On the news that veteran Cuban leader Fidel Castro will retire due to ill health, our own commandante, Prime Minister Gordon Brown issued the following statement:
“This is now an opportunity to make progress towards a peaceful transition to a pluralist democracy,”
Unfortunately, due to the Prime Minister composing his statement on a mobile phone during The Jeremy Kyle Show, and with the predictive texting fuction switched on, the message was distorted.
“Pluralist democracy” should, of course, read “plutocracy“.
It is a matter of public record that the Prime Minister has sought to create a “government of all the talents” – namely those from big business, the armed forces, and the police – thus preventing the base of his own Labour party forcing issues affecting working class people onto the agenda.
The Prime Minister’s policies in health and education are making it easier for foreign companies to profit at the expense of the public and paving the way for the eventual privatisation of the NHS – further proof of his plutocratic credentials.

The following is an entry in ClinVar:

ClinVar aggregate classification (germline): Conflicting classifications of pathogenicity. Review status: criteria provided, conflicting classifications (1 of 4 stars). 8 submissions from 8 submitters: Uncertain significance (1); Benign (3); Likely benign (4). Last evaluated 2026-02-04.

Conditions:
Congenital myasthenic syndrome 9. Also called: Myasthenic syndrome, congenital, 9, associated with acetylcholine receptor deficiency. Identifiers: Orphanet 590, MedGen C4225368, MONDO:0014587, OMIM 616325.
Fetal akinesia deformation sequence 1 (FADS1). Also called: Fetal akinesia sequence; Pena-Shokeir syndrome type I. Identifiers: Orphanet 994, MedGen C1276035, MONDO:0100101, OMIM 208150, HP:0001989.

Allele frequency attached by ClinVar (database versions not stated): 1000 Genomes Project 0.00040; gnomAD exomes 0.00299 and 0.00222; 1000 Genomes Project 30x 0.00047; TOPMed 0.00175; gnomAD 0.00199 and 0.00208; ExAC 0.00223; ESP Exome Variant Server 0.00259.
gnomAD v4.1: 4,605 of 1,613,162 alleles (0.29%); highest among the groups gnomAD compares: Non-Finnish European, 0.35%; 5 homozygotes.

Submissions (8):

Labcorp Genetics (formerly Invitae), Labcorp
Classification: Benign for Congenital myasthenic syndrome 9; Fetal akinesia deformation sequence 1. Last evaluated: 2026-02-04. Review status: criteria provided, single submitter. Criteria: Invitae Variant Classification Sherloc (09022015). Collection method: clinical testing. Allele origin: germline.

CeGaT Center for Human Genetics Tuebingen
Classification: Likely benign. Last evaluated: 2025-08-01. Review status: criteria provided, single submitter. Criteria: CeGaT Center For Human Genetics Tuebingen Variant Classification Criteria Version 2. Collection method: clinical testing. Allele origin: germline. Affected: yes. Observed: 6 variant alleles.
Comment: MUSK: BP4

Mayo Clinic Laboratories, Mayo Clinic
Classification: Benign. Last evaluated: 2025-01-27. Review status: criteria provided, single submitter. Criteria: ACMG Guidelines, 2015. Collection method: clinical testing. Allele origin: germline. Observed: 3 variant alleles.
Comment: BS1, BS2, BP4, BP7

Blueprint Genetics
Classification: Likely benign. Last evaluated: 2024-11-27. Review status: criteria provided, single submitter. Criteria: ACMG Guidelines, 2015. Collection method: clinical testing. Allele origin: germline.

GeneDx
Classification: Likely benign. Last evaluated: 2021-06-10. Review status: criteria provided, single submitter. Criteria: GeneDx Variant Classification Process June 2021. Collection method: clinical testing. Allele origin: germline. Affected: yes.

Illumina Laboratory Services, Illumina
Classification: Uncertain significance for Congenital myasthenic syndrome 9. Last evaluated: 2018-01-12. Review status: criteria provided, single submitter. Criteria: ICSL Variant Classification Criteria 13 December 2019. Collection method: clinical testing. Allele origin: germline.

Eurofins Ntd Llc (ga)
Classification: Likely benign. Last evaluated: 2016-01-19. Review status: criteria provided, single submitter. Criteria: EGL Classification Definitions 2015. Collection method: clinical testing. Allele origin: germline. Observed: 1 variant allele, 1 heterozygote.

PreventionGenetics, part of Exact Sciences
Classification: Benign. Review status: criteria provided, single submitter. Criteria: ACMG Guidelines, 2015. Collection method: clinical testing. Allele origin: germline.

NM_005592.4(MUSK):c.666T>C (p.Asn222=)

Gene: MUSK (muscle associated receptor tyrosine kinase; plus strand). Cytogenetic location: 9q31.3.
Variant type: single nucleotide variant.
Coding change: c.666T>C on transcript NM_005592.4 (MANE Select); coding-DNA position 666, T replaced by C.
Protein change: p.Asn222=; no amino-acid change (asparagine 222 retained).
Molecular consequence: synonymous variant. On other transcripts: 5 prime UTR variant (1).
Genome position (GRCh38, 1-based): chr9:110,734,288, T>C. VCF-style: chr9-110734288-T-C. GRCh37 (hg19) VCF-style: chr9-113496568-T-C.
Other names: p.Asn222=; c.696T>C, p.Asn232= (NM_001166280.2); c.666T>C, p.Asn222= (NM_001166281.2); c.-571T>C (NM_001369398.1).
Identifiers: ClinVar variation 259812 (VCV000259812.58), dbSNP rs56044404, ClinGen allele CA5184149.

To suggest, as some have, that the Prime Minister believes in pluralist democracy is to cynically exploit what was an honest mistake – he is, of course, firmly committed to plutocracy, as evidenced by his prevention of a leadership contest in the Labour party, calling off a promised general election, reneging on a promise to hold a referendum on the EU constitutional treaty, and his refusalto countenance any form of devolution for England.
Quoth Bob Avakian:
In a world marked by profound class divisions and social inequality, to talk about “democracy”—without talking about the class nature of that democracy and which class it serves—is meaningless, and worse. So long as society is divided into classes, there can be no “democracy for all”: one class or another will rule, and it will uphold and promote that kind of democracy which serves its interests and goals. The question is: which class will rule and whether its rule, and its system of democracy, will serve the continuation, or the eventual abolition, of class divisions and the corresponding relations of exploitation, oppression and inequality.